"The idea of how to build a coffee pot came from Alfonso watching his busy wife doing the laundry. At that time, to wash clothes, an appliance called a "Lessiveuse" was used. This machine resembled a metal bucket with a hollow tube with a perforated top. Water was put in the bucket with the laundry and soap and a small flame appliance at the bottom boiled the liquid, this then passed upwards through the central metal tube passing out of small slotted outlets at the top back over the laundry and rotating the washing clothes with the detergent. This basic boiler and funnel would be the basis of Alfonso's design."
He may have had a really good design, but he wasn't a great businessman. He was a craftsman and not that interested in selling, and so it was made in limited quantities and just sold locally from the family iron foundry. However his son, Renato took it in hand in the 50s and turned it into the mass-produced ubiquitous machine that is today. Renato is the man in this cartoon by Paul Campani which is found on two of the eight sides of the Moka machine. Now I'm pretty sure that you would find one of these coffee machines in many European homes. I'm pretty sure that Aldi would have a knock-off version of the machine every now and then - sans cartoon. Well I don't think I really remember seeing one there. Maybe there are really tough copyright/patent restrictions on it.
So how does the machine work? And yes it is an engineered machine even though it does look like a coffee pot.
"The principle is steam pressure. By heating the water until it boils in a contained space, it becomes steam-driven and is forced up the funnel, through the coffee grounds and into the middle column, from which it pours, like lava from a volcano, into the upper pot. It’s the best sound in the world at 6.45am, 9am, 11am, after lunch, on the tail of an afternoon slump, a full-stop after a big meal – but it has to be big, otherwise it stops being a digestive and returns to being a shot." Rachel Roddy
Now you see the similarity with Alfonso Bialetti's wife's washing machine.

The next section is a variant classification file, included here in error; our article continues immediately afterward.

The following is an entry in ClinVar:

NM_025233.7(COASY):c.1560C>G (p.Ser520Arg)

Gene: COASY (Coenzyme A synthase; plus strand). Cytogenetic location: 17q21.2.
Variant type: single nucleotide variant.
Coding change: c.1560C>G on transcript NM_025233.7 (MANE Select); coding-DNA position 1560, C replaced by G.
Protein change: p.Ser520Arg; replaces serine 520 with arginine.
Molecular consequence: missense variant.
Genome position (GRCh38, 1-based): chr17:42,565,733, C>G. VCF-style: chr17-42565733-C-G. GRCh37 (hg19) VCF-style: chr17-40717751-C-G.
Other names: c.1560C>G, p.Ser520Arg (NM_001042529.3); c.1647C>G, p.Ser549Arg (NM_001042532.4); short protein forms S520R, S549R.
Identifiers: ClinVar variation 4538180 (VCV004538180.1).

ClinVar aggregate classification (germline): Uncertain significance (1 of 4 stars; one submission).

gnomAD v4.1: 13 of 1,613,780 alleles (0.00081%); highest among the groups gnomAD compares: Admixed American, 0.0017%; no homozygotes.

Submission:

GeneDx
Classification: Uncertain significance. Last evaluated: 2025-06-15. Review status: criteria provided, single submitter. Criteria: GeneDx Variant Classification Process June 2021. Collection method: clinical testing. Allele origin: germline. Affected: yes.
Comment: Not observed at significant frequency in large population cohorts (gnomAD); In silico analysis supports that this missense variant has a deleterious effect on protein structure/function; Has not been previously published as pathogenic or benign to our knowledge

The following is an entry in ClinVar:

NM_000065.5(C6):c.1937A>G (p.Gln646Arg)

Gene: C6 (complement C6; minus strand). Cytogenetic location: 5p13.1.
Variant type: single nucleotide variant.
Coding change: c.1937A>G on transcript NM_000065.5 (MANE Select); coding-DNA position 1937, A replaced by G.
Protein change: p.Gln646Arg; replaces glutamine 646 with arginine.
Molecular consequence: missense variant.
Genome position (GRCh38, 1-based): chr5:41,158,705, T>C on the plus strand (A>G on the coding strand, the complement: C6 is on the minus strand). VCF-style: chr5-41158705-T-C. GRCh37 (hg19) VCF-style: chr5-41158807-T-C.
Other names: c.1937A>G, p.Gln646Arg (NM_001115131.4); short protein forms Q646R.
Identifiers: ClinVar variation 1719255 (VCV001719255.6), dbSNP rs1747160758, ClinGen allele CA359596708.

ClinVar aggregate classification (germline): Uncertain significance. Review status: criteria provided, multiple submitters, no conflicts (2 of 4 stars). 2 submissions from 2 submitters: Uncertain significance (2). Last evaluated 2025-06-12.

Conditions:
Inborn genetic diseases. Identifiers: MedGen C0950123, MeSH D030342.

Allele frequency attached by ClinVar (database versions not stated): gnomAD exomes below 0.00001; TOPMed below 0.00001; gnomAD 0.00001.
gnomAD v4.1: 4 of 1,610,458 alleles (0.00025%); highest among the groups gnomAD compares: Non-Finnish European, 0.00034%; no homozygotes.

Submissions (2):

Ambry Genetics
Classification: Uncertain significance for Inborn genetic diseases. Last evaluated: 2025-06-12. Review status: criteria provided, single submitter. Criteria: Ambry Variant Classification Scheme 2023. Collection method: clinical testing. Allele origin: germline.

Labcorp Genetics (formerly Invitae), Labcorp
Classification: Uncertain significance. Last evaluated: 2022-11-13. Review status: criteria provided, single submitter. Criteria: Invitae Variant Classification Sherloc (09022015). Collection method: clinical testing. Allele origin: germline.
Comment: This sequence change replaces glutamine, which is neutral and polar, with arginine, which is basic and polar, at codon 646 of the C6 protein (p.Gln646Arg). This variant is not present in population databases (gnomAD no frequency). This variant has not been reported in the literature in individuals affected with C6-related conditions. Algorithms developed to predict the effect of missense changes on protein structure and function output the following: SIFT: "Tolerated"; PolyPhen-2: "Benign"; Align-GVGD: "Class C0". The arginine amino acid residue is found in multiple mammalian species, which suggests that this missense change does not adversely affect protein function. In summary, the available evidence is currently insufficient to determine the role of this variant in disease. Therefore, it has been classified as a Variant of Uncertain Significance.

The size of the cup though is an interesting comment because one of the problems we always found on our European holidays, was that this kind of coffee maker was not big enough to provide coffee for six or eight people - even four actually - in the morning. Well not large cups anyway. Ok for the Italians perhaps who do indeed prefer the shots of really dark espresso.
And the last piece of information that I gleaned from Rachel Roddy's very informative article? The machine was called Moka after the town of Mocha in the Yemen. However, very frustratingly she doesn't explain why. So I looked it up and it's because the port of Mocha was the centre of the coffee trade from the 15th to the 18th century. The coffee was grown inland, and sent to the port for export. Mocha coffee beans were/are "prized for their distinctive flavor". So that's that question answered.
And last fact. Alfonso Biatalli's grandson is Alberto Alessi - son of Alfonso's daughter - and now head of the Italian design company Alessi, which makes beautiful things that are often copied by others and have become classics in themselves. Alberto Alessi is the third generation of the Alessi family - so there is another story there.
One of their products is this espresso machine, the first designed by the German Richard Sapper - in 1978. Alberto Alessi sees it as a homage to his grandfather, and you can see why. You can find a little more about it in an article by Benedict Hobson in the online magazine De Zeen. It's a beautiful thing and is just one of the many Alessi designs now in museums around the world.
I don't think I shall be going out to buy one - either the Alessi or the Moka as we have a pretty good Jura espresso machine at home, but if by chance I am ever confronted with one of them in a rental home, at least now I shall know what to do and where it comes from.
Ricotta coming soon. Will be using some tonight in my spinach quiche.